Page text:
NDIAC Bill: Aiming to create strong, arbitration-friendly jurisdiction within India

The past fortnight has been very important in Parliament as many important bills, including the Union budget 2019-20, were tabled in the Lok Sabha. However, out of all bills tabled for discussion, I would single out the The New Delhi International Arbitration Centre Bill, 2019, for special mention.

The New Delhi International Arbitration Centre Bill, 2019, seeks to establish an autonomous and independent institution, called The New Delhi International Arbitration Centre (NDIAC) at New Delhi, for a better management of the arbitration process in India. It is again a landmark initiative of the Modi government that must be seen in its totality. The bill, in fact, is in continuation of a series of steps that has been taken by the Modi government to make India a global economic power.

Illustration: Bhaskaran Illustration: Bhaskaran

It is important to understand the need of the bill and what it aims to achieve. The bill aims to institutionalise, regulate and streamline the corporate dispute resolution process which will have a cascading effect on the Indian economy and the global perception about “doing business” in India. For an international business entity, dispute resolution in its country of operation is as important as the setting up the business because it has a considerable impact on its overall operations.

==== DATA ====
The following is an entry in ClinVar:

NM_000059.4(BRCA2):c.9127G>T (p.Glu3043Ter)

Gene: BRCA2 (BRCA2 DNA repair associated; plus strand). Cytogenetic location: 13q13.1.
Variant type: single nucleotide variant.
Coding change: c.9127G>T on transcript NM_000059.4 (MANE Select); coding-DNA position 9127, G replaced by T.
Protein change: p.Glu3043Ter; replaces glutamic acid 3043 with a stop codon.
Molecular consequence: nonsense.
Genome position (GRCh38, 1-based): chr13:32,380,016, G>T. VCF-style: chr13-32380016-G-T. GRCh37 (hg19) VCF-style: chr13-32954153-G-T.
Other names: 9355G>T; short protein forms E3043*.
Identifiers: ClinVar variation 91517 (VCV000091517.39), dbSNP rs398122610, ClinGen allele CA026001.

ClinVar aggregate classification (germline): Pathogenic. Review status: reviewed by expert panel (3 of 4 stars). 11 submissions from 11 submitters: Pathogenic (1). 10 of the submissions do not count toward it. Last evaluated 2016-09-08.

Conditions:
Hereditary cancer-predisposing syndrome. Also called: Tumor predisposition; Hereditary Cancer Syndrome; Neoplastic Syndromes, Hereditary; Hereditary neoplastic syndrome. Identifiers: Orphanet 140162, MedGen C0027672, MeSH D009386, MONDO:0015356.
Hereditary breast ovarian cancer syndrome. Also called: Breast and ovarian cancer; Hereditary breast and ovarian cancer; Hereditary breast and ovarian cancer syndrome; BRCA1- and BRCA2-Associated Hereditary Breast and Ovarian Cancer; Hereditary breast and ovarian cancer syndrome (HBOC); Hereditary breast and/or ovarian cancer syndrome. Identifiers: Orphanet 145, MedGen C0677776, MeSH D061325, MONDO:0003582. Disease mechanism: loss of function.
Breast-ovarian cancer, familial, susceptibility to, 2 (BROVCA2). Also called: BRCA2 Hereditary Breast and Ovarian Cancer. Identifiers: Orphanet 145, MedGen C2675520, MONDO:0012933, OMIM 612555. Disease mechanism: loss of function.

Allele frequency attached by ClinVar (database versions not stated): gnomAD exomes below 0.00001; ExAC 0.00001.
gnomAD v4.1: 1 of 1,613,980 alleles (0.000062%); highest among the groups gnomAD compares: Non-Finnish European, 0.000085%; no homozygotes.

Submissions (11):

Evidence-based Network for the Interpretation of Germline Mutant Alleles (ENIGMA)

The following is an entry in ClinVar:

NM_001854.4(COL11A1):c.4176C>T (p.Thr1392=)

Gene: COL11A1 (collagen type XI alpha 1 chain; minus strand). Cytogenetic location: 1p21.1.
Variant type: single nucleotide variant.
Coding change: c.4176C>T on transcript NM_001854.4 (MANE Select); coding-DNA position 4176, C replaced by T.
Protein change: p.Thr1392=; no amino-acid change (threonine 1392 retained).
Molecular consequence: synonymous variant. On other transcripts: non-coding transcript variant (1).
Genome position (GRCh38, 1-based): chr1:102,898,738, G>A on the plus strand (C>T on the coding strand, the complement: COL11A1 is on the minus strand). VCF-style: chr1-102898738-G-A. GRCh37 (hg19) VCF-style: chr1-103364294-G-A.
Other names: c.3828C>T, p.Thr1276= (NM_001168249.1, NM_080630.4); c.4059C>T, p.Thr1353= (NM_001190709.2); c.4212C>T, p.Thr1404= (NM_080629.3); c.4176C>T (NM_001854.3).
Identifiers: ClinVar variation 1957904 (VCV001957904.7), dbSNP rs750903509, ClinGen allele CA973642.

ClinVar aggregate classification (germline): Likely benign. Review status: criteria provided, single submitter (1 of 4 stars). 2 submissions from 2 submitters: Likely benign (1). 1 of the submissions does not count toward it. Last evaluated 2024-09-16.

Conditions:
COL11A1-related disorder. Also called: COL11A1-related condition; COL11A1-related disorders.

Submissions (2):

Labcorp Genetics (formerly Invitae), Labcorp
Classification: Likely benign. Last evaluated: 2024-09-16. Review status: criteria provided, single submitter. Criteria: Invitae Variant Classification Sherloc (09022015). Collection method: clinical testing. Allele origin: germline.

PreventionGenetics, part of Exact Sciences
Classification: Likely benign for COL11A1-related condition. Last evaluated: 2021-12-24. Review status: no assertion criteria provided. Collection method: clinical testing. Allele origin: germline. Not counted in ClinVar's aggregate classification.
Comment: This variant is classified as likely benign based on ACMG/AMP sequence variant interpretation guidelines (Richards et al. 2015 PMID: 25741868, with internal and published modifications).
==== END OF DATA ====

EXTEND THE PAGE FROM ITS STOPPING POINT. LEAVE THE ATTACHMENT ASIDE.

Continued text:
Arbitration is the settlement of a dispute arising out of a contract between two parties by a neutral third party, without resorting to formal litigations or court actions. The arbitrator, often an expert on the matter, hears both the parties, analyses the contract and makes a decision that is binding and enforceable through courts. The arbitration process is confidential, cheaper and speedier than the normal litigation process. Thus, arbitration offers an alternative dispute resolution system that is relatively less cumbersome.

At present, India has an estimated 3.1 crore cases, both civil and criminal, pending in its courts. Hence, an arbitration case would invariably take a back seat in Indian courts. Moreover, the Arbitration and Conciliation Act, 1996—the existing legislation to regulate arbitration process in India—was an inadequate legislation that did little to address the issue.

As per a NITI Aayog paper by Bibek Debroy and Suparna Jain, India takes as much as 1,420 days to resolve a dispute and the cost is 39.6 per cent of the overall claim value! Globally, India is ranked at 178 among 189 economies on the ease of enforcing contracts.

This called for urgent reforms towards creating a strong, arbitration-friendly jurisdiction within the country to make out-of-court dispute resolutions easy. As a first step in this direction, the Union government brought the Arbitration and Conciliation (Amendment) Act, 2015. The present legislation to set up the NDIAC at New Delhi is a further step that seeks not only to create the required institutional arrangement to improve the arbitration structure in India but also to make New Delhi an international hub for alternative dispute resolutions by attracting experts.

The NDIAC Bill fits into the Modi government’s ambitious goal of making India the third largest economy in the world. The bill, when turned into legislation, will make India an investor-friendly country with an institutionalised arbitration ecosystem that would be robust and cost-effective for all.

Lekhi is member of Parliament • forthwriteml@gmail.com